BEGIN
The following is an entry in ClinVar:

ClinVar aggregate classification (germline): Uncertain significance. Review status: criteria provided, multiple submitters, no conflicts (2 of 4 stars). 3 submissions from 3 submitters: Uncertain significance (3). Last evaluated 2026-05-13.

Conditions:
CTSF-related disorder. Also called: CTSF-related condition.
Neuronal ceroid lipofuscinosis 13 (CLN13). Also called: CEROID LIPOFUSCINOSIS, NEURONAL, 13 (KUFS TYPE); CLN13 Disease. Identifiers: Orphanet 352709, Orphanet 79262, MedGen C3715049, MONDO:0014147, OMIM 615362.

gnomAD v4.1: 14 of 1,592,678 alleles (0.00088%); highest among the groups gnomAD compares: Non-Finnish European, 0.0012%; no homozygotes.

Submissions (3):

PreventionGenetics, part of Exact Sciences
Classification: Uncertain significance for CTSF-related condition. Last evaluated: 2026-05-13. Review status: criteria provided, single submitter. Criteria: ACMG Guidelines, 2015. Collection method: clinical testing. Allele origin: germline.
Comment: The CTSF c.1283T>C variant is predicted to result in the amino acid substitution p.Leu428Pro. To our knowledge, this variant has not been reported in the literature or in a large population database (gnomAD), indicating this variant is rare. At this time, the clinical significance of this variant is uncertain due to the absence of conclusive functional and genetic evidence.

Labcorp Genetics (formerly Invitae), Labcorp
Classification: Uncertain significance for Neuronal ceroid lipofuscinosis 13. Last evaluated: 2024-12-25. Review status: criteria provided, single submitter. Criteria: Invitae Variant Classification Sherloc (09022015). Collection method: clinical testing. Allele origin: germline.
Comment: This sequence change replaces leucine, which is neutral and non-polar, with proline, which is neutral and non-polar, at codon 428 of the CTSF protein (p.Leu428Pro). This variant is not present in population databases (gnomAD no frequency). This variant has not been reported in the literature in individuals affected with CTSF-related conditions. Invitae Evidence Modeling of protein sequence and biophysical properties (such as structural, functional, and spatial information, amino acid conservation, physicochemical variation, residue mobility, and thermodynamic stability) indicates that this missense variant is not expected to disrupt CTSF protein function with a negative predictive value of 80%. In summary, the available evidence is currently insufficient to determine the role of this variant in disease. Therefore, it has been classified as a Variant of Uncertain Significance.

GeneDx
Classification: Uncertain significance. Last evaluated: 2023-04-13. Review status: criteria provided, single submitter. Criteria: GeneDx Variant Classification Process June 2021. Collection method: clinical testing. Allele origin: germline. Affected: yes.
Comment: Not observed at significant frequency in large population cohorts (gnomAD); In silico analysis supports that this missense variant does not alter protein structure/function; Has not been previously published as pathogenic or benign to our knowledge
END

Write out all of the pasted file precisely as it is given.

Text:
The following is an entry in ClinVar:

ClinVar aggregate classification (germline): Uncertain significance. Review status: criteria provided, multiple submitters, no conflicts (2 of 4 stars). 3 submissions from 3 submitters: Uncertain significance (3). Last evaluated 2026-05-13.

Conditions:
CTSF-related disorder. Also called: CTSF-related condition.
Neuronal ceroid lipofuscinosis 13 (CLN13). Also called: CEROID LIPOFUSCINOSIS, NEURONAL, 13 (KUFS TYPE); CLN13 Disease. Identifiers: Orphanet 352709, Orphanet 79262, MedGen C3715049, MONDO:0014147, OMIM 615362.

gnomAD v4.1: 14 of 1,592,678 alleles (0.00088%); highest among the groups gnomAD compares: Non-Finnish European, 0.0012%; no homozygotes.

Submissions (3):

PreventionGenetics, part of Exact Sciences
Classification: Uncertain significance for CTSF-related condition. Last evaluated: 2026-05-13. Review status: criteria provided, single submitter. Criteria: ACMG Guidelines, 2015. Collection method: clinical testing. Allele origin: germline.
Comment: The CTSF c.1283T>C variant is predicted to result in the amino acid substitution p.Leu428Pro. To our knowledge, this variant has not been reported in the literature or in a large population database (gnomAD), indicating this variant is rare. At this time, the clinical significance of this variant is uncertain due to the absence of conclusive functional and genetic evidence.

Labcorp Genetics (formerly Invitae), Labcorp
Classification: Uncertain significance for Neuronal ceroid lipofuscinosis 13. Last evaluated: 2024-12-25. Review status: criteria provided, single submitter. Criteria: Invitae Variant Classification Sherloc (09022015). Collection method: clinical testing. Allele origin: germline.
Comment: This sequence change replaces leucine, which is neutral and non-polar, with proline, which is neutral and non-polar, at codon 428 of the CTSF protein (p.Leu428Pro). This variant is not present in population databases (gnomAD no frequency). This variant has not been reported in the literature in individuals affected with CTSF-related conditions. Invitae Evidence Modeling of protein sequence and biophysical properties (such as structural, functional, and spatial information, amino acid conservation, physicochemical variation, residue mobility, and thermodynamic stability) indicates that this missense variant is not expected to disrupt CTSF protein function with a negative predictive value of 80%. In summary, the available evidence is currently insufficient to determine the role of this variant in disease. Therefore, it has been classified as a Variant of Uncertain Significance.

GeneDx
Classification: Uncertain significance. Last evaluated: 2023-04-13. Review status: criteria provided, single submitter. Criteria: GeneDx Variant Classification Process June 2021. Collection method: clinical testing. Allele origin: germline. Affected: yes.
Comment: Not observed at significant frequency in large population cohorts (gnomAD); In silico analysis supports that this missense variant does not alter protein structure/function; Has not been previously published as pathogenic or benign to our knowledge